NEW Delhi: India is militarily very well-positioned, strongly deployed and ready to take on any threat from China in eastern Ladakh and elsewhere along the frontier, said Air Chief Marshal R K S Bhadauria on Monday.
“There is no question of China getting the better of us,” said the IAF chief, adding that there were “no indications” as yet of a collusive China-Pakistan threat in the ongoing military confrontation in eastern Ladakh since early May.
If Chinese fighter jets are positioned at the Skardu airbase in Pakistan-occupied-Kashmir, which is not the case as of now, then India will deal with it accordingly. “If China needs Pakistan's help to confront us, I have nothing much to say,” he said, taking a swipe at India’s larger neighbour.
The current progress with China is “slow” in diplomatic and military talks for de-escalation in eastern Ladakh. “What we see is an effort to dig in for the winter in terms of forces on the ground as well as aircraft deployed in Chinese airbases,” said ACM Bhadauria.
Noting that Ladakh was just a “small area”, he said the armed forces had strongly deployed in “all relevant” locations all along the 3,488-km Line of Actual Control (LAC) till Arunachal Pradesh. “Our further actions will depend on the ground realities,” said the IAF chief.
The armed forces, of course, also have to factor in the worst-case scenario of a two-front war and be prepared for any eventuality. While exuding confidence about India’s air combat power along the LAC, ACM Bhadauria said there was no question of “underestimating” any adversary.
The Chinese air force (PLAAF), with over 2,100 fighters and bombers, after all, is roughly four times the size of IAF, which is grappling with just 30 fighter squadrons when at least 42 are required.
ACM Bhadauria acknowledged IAF would reach just about 36-37 squadrons by the end of this decade. But, he added, “our offensive strike capability has been honed” with upgrades of existing fighters and inductions of new weapons and platforms like the Rafale fighters. “It gives us the ability to shoot first and strike deep and hard, even in contested airspace,” he said.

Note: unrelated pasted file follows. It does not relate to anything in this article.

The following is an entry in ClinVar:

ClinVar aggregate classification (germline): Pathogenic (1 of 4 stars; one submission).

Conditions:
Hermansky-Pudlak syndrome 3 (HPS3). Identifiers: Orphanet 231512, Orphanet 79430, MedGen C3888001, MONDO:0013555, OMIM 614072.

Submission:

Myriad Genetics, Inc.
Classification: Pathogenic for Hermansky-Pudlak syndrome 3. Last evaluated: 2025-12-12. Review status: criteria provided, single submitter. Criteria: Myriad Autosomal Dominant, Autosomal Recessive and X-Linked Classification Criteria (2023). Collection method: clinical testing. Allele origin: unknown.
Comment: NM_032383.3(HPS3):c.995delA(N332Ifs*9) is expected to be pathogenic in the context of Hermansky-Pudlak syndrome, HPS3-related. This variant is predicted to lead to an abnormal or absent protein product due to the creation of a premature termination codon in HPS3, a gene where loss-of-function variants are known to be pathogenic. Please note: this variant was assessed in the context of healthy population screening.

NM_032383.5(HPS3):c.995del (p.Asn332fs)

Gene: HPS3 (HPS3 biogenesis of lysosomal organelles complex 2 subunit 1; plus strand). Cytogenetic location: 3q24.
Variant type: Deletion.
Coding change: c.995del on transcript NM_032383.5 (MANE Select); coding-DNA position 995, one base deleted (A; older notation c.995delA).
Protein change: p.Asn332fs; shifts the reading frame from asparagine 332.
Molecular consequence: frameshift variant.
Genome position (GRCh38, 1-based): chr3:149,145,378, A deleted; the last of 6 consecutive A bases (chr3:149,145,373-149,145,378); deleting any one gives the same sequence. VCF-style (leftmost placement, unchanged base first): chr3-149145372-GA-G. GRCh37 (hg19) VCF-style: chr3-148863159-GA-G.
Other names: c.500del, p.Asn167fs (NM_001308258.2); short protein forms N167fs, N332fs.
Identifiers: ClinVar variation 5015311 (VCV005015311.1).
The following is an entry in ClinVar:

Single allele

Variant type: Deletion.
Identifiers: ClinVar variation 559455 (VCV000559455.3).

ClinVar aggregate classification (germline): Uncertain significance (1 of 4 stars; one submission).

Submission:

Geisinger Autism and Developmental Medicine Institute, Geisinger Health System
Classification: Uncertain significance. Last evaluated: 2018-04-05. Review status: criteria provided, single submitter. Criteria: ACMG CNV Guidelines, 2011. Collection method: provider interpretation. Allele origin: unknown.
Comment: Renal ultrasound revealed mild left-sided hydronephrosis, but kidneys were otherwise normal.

Moreover, PLAAF airbases facing India, like Hotan, Kashgar, Gargunsa (Ngari Gunsa), Lhasa-Gonggar and Shigatse, are located in high-altitude areas. The adverse geographical and weather conditions there virtually halve the weapon and fuel-carrying capacity of PLAAF fighters.
China’s “strengths” are in long-range air and ground-launched missiles, which could be used to target Indian airbases, strong air defence systems to prevent ingress by IAF fighters, and fifth-generation fighters like Chengdu J-20. “But we strategize how to handle such situations and integrate them into our plans,” said ACM Bhadauria.
As earlier reported by TOI, IAF has often war-gamed the scenario of Chinese early missile strikes in the event of as conflict, with the strategy firmed up to “absorb, disperse, recoup and retaliate” through its larger number of airbases facing the LAC.
IAF, of course, has also activated advanced landing grounds (ALGs) at Daulat Beg Oldie (DBO), Nyoma and Fukche in eastern Ladakh and Pasighat, Mechuka, Walong, Tuting, Along and Ziro in Arunachal Pradesh over the years.
The airstrip at DBO at an altitude of 16,614-feet, for instance, overlooks the strategic Karakoram Pass and is just a few km from the LAC and the China-occupied Aksai Chin region beyond. “It is a big threat for China that we have such a capability so close to the LAC,” said the IAF chief.